Coronary heart disease is when the arteries that supply oxygen-rich blood to the heart muscle are narrowed by a build-up of fatty material – a process known as atherosclerosis. When the blood supply to the heart is blocked, a heart attack occurs. During a heart attack, Johns Hopkins Medicine explained that muscle cells within the organ “start to die”. Within thirty minutes of the heart muscle being starved of oxygen, irreversible damage can take place.
One warning sign of heart disease, according to WebMD, is having a “yellow-orange bumpy rash” on your fingers.
This is indicative of “extremely high triglyceride levels” that can cause a break-out around the knuckles.
“A lot of these fats in your blood may play a role in hardening your arteries,” explained WebMD.
The cholesterol charity Heart UK confirmed: “High triglyceride levels are known to contribute to our risk of developing heart and circulatory disease.”
Another potential indication of heart disease can be seen on your fingernails.
If you haven’t banged or bumped your fingers recently, but there’s a dark spot under the nails, it could be a warning sign of heart trouble.
“Little dots of blood trapped under your nail could point to an infection in the lining of your heart or valves, called endocarditis,” said WebMD.
The British Heart Foundation (BHF) explained that endocarditis is when the inner lining of the heart chambers and valves become infected.
This occurs when bacteria or fungi enter the bloodstream, attaching to already damaged areas of the heart.
Endocarditis can further damage your heart and can be life-threatening, the charity warned.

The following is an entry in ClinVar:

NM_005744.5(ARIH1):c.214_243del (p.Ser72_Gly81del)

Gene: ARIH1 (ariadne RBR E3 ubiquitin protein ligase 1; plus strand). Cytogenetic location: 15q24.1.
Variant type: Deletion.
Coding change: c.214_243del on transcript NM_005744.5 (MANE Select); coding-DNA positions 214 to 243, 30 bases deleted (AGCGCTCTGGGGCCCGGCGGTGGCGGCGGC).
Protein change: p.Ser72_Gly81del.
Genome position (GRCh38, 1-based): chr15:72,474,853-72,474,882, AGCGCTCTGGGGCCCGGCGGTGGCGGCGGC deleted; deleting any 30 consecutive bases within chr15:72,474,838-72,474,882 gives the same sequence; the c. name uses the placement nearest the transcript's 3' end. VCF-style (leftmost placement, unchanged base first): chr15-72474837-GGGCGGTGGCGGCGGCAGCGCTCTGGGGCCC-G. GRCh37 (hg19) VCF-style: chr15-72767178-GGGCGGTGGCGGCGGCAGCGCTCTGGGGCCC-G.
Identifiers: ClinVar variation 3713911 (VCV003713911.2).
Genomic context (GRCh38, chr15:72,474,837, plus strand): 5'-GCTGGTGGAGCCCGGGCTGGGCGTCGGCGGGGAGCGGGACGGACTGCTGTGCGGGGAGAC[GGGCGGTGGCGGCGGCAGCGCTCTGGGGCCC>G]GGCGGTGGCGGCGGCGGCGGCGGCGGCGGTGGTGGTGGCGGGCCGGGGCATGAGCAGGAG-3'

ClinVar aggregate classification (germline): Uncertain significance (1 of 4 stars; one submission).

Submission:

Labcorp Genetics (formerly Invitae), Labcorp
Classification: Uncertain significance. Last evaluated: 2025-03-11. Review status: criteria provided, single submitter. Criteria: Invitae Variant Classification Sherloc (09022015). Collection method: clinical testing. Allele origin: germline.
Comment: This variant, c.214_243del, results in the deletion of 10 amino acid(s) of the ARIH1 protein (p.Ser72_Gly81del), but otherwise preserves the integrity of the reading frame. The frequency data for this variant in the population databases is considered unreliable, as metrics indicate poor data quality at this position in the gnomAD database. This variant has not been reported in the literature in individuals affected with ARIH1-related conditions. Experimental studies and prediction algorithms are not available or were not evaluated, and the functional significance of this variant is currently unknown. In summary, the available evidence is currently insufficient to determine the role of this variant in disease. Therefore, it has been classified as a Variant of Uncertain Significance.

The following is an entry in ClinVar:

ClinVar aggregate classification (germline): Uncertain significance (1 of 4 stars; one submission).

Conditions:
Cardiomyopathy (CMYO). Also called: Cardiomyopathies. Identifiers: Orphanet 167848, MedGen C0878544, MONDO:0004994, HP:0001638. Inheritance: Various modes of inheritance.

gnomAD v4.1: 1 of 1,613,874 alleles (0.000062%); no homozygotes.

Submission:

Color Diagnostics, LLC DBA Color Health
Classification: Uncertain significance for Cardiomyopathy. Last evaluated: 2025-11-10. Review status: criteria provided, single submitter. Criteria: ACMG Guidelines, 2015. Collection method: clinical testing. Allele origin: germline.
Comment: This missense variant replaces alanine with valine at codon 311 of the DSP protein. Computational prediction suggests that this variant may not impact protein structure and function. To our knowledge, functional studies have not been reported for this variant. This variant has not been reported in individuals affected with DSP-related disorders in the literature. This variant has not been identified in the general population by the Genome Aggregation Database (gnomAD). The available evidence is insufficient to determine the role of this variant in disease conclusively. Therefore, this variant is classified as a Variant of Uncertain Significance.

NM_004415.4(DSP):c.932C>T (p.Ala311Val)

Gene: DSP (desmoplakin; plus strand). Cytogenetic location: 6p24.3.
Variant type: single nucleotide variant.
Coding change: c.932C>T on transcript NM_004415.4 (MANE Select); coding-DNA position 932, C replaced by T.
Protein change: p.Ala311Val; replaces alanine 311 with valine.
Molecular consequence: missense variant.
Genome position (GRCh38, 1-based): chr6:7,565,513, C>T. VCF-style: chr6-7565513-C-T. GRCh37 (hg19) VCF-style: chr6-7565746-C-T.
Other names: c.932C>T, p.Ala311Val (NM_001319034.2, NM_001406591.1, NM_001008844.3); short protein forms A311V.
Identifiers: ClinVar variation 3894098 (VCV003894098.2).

Other warning signs of endocarditis include:
Unexplained weight loss
Aching muscles and joints
WebMD added that “blue or grey fingers” could be indicative of issues with the heart.
Such discolouration could be the result of poor circulation of oxygen-rich blood.
This can be due to “narrowed or blocked blood vessels” – a trademark of heart disease.
“A lacy, mottled, purple pattern shows up when bits of built-up cholesterol plaques break off, then get stuck in small blood vessels,” WebMD noted.
“You might get bloody splotches just under the skin on the inside of your hands when you have endocarditis.”
The Heart Foundation explained that when young, the coronary arteries usually have smooth healthy walls.
However, over time the coronary arteries come under attack from different risk factors such as:
Toxins from cigarette smoke
Mechanical injury from high blood pressure
Injury from high cholesterol or blood sugar
A diet high in saturated fats and sugars
Lack of exercise.
“These injuries start a chain of events that lead to the build-up of fatty streaks in your coronary arteries,” the charity explained.
The best way to minimize your risk of a heart attack is to eat healthily, exercise, not smoke, and keep blood pressure and blood glucose under control.
Post source Daily Express
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